Sure, call Trump a Nazi. Just make sure you know what you’re talking about.
My Facebook timeline and Twitter feed have been blowing up lately. And whenever that happens, it’s almost always because someone’s making comparisons to Hitler or Nazis or the Holocaust somewhere. Sure enough, as Trump pontificates about immigrants or ethnic or religious minorities, with scarcely less subtlety than certain early 20th-century political aspirants in Europe did, people on the Internet feel compelled to ask me what I think about it.
Why? Simple: Because 25 years ago, when the Internet was still a pup, I came up with Godwin’s Law. In its original form, Godwin’s Law goes like this: “As an online discussion continues, the probability of a reference or comparison to Hitler or Nazis approaches 1.”
Invoking Hitler or Nazis (or World War II or the Holocaust) is common in public life these days, both in the United States and around the world, and it has been for quite a while. Back in 1990, I set out — half-seriously and half-whimsically — to do something about it.
Through most of the 1980s, I’d been a hobbyist using computer “bulletin-board systems” that connected small local communities by telephone lines. I couldn’t help but notice how often comparisons to Hitler or Nazis came up in heated exchanges, usually as a kind of rhetorical hammer to express rage or contempt for one’s opponent. Once I was back in school to study law, I leveraged my student status to get a free Internet-based computer account. With access to the global Internet came still more hyperbolic Hitler and Nazi comparisons.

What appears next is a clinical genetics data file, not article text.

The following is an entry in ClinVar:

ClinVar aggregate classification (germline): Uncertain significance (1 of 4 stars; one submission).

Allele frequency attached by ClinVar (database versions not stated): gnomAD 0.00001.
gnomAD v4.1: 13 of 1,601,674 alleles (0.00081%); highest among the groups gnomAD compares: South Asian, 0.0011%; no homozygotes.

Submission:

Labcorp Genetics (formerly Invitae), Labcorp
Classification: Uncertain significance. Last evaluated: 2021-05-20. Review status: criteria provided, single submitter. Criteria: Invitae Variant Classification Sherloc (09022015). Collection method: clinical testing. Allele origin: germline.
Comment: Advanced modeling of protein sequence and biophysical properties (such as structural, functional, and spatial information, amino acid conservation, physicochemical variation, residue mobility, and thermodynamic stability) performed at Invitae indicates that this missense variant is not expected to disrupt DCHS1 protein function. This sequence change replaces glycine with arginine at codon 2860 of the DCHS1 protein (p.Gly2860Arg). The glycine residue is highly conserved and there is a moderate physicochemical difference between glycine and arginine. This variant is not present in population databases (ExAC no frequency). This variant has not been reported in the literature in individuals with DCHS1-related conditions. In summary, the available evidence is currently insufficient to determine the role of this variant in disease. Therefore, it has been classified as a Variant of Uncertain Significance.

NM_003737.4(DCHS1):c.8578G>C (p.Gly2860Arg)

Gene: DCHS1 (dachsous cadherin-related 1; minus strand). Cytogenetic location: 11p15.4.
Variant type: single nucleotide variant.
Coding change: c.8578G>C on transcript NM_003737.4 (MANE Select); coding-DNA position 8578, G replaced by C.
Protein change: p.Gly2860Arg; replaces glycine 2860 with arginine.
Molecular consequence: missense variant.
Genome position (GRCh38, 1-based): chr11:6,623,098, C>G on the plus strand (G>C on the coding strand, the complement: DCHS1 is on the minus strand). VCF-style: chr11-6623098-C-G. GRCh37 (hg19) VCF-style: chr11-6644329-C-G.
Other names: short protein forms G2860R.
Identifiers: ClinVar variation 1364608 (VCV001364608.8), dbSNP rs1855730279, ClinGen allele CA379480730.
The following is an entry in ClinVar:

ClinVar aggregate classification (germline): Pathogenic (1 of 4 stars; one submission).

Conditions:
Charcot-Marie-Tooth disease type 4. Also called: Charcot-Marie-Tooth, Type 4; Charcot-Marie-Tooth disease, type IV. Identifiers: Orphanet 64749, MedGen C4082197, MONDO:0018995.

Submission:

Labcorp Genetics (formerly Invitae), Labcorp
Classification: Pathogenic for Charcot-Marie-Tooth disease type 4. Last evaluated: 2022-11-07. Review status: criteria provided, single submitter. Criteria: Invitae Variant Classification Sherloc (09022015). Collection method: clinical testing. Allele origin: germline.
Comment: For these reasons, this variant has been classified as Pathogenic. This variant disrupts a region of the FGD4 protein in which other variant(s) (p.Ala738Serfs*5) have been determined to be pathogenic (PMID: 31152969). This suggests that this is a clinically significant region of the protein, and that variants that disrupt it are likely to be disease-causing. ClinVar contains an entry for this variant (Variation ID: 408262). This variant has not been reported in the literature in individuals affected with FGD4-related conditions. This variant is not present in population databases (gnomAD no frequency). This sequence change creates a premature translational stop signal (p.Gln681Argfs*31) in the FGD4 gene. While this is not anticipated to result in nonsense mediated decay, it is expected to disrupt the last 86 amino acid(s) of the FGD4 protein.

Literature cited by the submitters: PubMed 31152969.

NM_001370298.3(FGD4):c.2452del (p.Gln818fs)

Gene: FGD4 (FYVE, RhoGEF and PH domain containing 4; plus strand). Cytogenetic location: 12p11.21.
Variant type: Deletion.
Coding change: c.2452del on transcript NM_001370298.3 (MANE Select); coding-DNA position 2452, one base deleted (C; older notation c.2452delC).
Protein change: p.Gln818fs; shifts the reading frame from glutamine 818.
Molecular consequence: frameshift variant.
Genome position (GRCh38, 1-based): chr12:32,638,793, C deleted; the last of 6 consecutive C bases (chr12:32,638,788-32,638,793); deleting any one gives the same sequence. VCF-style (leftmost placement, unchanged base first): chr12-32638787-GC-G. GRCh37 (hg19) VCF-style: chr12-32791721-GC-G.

Despite the Internet’s distractions, I did actually manage to study law. And I was drawn to a particular kind of legal problem: What happens when a nation, although acting consistently with its own laws, behaves so monstrously that other nations, and eventually history itself, are compelled to condemn it? I steeped myself in the history of the Nazi movement and in accounts of the Holocaust, including Primo Levi’s harrowing “Survival in Auschwitz.” I was increasingly troubled by the disconnect between what I was reading about the Third Reich and the way people used that era against debating opponents online.
Could I help close the gap between the glibness and the graphic accounts? I was no historian or eyewitness; I probably knew less about Hitler and Nazi Germany than the average viewer of the History Channel. But I knew enough about science to recast my distaste for these trivializing comparisons as if it were a law of nature. I framed Godwin’s Law as a pseudo-mathematical probability statement, almost like a law of physics. I wanted to hint that most people who brought Nazis into a debate about, say, New York Gov. Andrew Cuomo’s views on gun control weren’t being thoughtful and independent. Instead, they were acting just as predictably, and unconsciously, as a log rolling down a hill.